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Pride In Country Big Part Of Navy Veterans Way Of Life

Meet Jesse Barnes

By Alexe van Beuren

    The odds are good that you’ve met Jesse Barnes. He frequents Turnage’s Drugstore about three days a week, and can be found at the Depot on Saturday mornings when the Lions’ Club hosts pancake breakfasts. And if he wears the same hat that he did during our interview, you already know that Barnes is a veteran of the United States Navy.
    “I’m proud of my country,” Barnes tells me as we sit at the kitchen table in his home out near Enid Lake. “Did you see the flag out front?” he asks me, and I nod. “I fly that flag every day the sun shines.” Barnes goes on to list the specific days he flies the American flag: “on my dad’s birthday,” he finishes. “He was proud of the country too.”
    During the 1930s, Barnes grew up in Gaston, Alabama surrounded by two things: patriotism and machinist skills. Both were learned from his father, a veteran of World War I and a full-time machinist since the age of ten. In 1944, just a few weeks shy of his eighteenth birthday, Barnes asked his father to sign the papers that would allow him to enlist in the Navy.
    “He said he would, on one condition,” Barnes says. “That I would finish high school, either while I was in the service, or when I got out.” Barnes accepted his father’s terms, and so in March of 1944, he joined the United States Navy.
After boot camp in Camp Perry, Virginia, Barnes was briefly stationed in California, waiting to be shipped out.
    “I had a three-day pass over Christmas,” Barnes tells me. “Those three days were the high point of my life. See, they were asking people to take servicemen into their homes for the holiday,” he says, and goes on to explain that Barnes and two friends were picked up by no other than one of the Three Stooges, the one called Larry with the flat-top hair. (This was most likely Jerome Lester Horwitz, the first of the two Larry’s.)
    Barnes and his friends spent Christmas in Larry’s house: the stooge made them pancakes “with a slice of ham in the middle” and gave them billfolds with five dollars tucked inside.
    The day after Christmas, Barnes shipped out. By that February, he found himself at one of the most historic sites of World War II: Iwo Jima.
    Iwo Jima is an island south of Japan. During the first part of World War II, the Japanese used it as an air and naval base: they would shoot down American planes flying towards Japan, and ships in distress could regroup nearby. The Allies decided to take it over, and so launched Operation Detachment on February 19, 1945.
Jesse Barnes was there.
    “We carried the marines ashore,” Barnes tells me, adjusting his veteran’s baseball cap. His hazel eyes sparkle. Ferrying the Marines ashore was a big job: by the evening of that first day, over thirty thousand Marines had landed.
    Four days after Operation Detachment launched, soldiers saw the American flag fly from the top of the island’s mountain. On the 26th of March, the island was deemed officially “secure,” but Barnes’ stay at Iwo Jima was far from over: he was stationed at the island for over a year.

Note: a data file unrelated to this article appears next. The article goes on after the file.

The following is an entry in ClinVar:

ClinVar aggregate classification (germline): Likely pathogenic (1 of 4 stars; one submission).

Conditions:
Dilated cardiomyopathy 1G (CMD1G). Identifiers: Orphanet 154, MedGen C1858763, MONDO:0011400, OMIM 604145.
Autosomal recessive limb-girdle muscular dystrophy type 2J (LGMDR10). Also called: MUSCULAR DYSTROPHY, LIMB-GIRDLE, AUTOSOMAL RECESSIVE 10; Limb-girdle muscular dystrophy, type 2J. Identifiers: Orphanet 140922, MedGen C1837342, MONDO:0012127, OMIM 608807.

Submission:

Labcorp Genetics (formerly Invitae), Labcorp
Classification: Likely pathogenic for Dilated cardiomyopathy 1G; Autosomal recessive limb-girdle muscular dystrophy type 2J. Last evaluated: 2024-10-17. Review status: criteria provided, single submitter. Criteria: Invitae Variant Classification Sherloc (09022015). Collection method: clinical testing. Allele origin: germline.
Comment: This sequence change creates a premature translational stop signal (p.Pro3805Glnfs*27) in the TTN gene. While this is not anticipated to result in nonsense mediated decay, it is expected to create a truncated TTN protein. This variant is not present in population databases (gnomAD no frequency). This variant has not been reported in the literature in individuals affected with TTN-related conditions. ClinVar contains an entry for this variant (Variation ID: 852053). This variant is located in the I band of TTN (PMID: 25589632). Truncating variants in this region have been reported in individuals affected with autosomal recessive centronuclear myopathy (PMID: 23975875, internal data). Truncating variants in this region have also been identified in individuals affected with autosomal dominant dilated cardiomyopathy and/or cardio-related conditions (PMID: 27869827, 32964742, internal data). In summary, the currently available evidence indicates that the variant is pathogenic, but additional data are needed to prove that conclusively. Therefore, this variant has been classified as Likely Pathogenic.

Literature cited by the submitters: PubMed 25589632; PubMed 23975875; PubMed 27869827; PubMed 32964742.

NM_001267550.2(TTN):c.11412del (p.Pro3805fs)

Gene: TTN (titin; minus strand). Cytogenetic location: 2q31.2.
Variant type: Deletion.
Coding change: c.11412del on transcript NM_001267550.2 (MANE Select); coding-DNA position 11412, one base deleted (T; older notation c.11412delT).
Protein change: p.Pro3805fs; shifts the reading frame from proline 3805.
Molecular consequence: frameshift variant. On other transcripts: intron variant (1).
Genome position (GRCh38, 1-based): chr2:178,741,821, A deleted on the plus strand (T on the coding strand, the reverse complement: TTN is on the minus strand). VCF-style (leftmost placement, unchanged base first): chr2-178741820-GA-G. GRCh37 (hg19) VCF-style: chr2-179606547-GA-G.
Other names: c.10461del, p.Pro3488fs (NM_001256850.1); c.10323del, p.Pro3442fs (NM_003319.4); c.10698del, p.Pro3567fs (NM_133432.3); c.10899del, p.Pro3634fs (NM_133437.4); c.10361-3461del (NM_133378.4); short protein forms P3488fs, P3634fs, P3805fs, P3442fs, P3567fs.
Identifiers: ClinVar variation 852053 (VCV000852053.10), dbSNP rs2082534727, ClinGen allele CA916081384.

“We set up pup tents in black sand a foot deep,” Barnes recalls of his first four weeks; after March 26th, he and the other seamen returned to sleeping on the ships.
    When the island was judged secure, Barnes and others began exploring. Barnes found a Japanese rifle that he shipped home. He takes it out to show me, pointing out that it’s designed so that a cleaning rod rides right next to the barrel. The stock is made of wood, and has Japanese characters carved into it. Barnes thinks they’re the same as a rifle his father had brought back from World War I. “It uses thirty caliber ammo,” Barnes tells me. “I enjoy it, because it’s almost like Daddy’s.”
    Then a friend of Barnes came across a wounded Japanese soldier hiding in a cave. There were over three thousand Japanese soldiers left in hiding after the island’s surrender; some killed themselves, in accordance with their tradition, and some hid for as long as six years.
    “Did your friend shoot him?” I ask.
    “I don’t remember,” Barnes says. He adds, “But I never went exploring after that.”
    Barnes finished his naval career in 1946. He came home, fulfilled his promise to his father by finishing high school, and turned down an offer from his grandfather for paid tuition to veterinary school so that he could become a machinist like his father.
    “I heard Daddy say he wanted one of his boys to follow in his footsteps,” Barnes tells me. Since his two brothers had died young, “I said, ‘Granddaddy, I’m just going to have to do it,’ and he didn’t blame me.”
After marrying Carolyn, a Memphis native, and raising two daughters and two sons, Barnes and his wife bought their home near Enid Lake in 1982. They retired here in 1985; Carolyn passed away ten years later.
    Now, Barnes attends Sylva Rena Baptist Church. He still does all his own yard work, although “my kids say I can’t use the chainsaw by myself anymore”, and raises an impressive vegetable garden. Though his daughter in Arlington, Tennessee keeps him a room, Barnes says he has no plans to move north anytime soon.
    “I’ll stay until I can’t take care of myself anymore,” Jesse Barnes says, and then asks if I’d like  an eggplant from his garden.

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